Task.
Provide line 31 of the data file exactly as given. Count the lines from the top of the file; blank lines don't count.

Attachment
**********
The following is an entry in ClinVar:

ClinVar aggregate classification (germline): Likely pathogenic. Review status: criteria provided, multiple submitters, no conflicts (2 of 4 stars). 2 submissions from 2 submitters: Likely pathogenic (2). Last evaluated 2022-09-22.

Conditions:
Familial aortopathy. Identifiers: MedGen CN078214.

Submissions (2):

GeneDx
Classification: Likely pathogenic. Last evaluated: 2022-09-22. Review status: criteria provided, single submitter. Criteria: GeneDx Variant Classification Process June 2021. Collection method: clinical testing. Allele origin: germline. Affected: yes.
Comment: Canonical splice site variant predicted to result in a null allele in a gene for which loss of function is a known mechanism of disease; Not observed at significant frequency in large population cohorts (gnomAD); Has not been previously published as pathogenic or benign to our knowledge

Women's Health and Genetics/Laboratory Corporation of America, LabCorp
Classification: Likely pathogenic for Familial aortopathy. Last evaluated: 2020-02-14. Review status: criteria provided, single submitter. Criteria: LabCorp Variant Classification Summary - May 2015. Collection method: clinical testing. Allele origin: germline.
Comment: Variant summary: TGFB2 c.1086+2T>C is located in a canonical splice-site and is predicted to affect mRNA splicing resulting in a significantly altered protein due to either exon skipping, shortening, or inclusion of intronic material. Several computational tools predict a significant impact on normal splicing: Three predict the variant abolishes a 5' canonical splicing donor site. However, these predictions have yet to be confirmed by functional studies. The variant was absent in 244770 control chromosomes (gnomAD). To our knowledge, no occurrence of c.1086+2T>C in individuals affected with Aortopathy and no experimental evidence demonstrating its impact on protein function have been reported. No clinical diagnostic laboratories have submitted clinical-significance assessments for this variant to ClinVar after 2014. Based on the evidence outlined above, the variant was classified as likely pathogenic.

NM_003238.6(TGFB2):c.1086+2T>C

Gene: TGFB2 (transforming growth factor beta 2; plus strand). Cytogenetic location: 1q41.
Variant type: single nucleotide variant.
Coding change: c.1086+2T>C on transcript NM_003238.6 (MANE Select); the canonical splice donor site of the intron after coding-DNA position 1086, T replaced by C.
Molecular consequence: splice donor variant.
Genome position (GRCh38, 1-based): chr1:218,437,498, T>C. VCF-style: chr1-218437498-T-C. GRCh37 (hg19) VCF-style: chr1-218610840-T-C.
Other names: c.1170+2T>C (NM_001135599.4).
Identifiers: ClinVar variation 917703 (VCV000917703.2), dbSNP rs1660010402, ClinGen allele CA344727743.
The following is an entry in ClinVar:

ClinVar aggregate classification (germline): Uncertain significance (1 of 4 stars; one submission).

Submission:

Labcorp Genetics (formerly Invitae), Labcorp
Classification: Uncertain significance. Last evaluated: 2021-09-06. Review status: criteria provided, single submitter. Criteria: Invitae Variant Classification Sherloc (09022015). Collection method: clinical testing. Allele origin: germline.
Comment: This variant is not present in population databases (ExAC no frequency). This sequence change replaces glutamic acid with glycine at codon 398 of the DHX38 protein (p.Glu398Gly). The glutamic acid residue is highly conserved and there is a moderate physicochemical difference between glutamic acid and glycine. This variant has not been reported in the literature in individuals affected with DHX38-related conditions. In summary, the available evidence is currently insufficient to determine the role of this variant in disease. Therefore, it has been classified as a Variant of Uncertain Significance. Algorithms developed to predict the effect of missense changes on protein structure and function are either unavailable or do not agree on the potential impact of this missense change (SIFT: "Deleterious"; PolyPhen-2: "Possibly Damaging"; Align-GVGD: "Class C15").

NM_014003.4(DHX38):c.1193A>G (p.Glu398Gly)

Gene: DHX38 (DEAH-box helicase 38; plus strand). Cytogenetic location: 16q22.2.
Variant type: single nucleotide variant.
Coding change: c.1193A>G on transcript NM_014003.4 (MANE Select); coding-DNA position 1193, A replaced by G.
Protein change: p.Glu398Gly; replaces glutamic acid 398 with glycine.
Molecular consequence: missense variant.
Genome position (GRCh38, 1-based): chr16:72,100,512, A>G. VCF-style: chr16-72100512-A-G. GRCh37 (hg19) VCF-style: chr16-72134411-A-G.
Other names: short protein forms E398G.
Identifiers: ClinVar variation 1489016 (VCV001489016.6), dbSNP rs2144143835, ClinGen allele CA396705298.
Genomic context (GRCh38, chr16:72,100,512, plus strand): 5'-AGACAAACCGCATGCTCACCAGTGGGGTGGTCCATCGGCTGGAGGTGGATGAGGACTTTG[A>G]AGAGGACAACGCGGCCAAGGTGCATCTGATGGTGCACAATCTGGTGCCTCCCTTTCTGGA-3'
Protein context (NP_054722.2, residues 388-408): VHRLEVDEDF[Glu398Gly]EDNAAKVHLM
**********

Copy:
Molecular consequence: missense variant.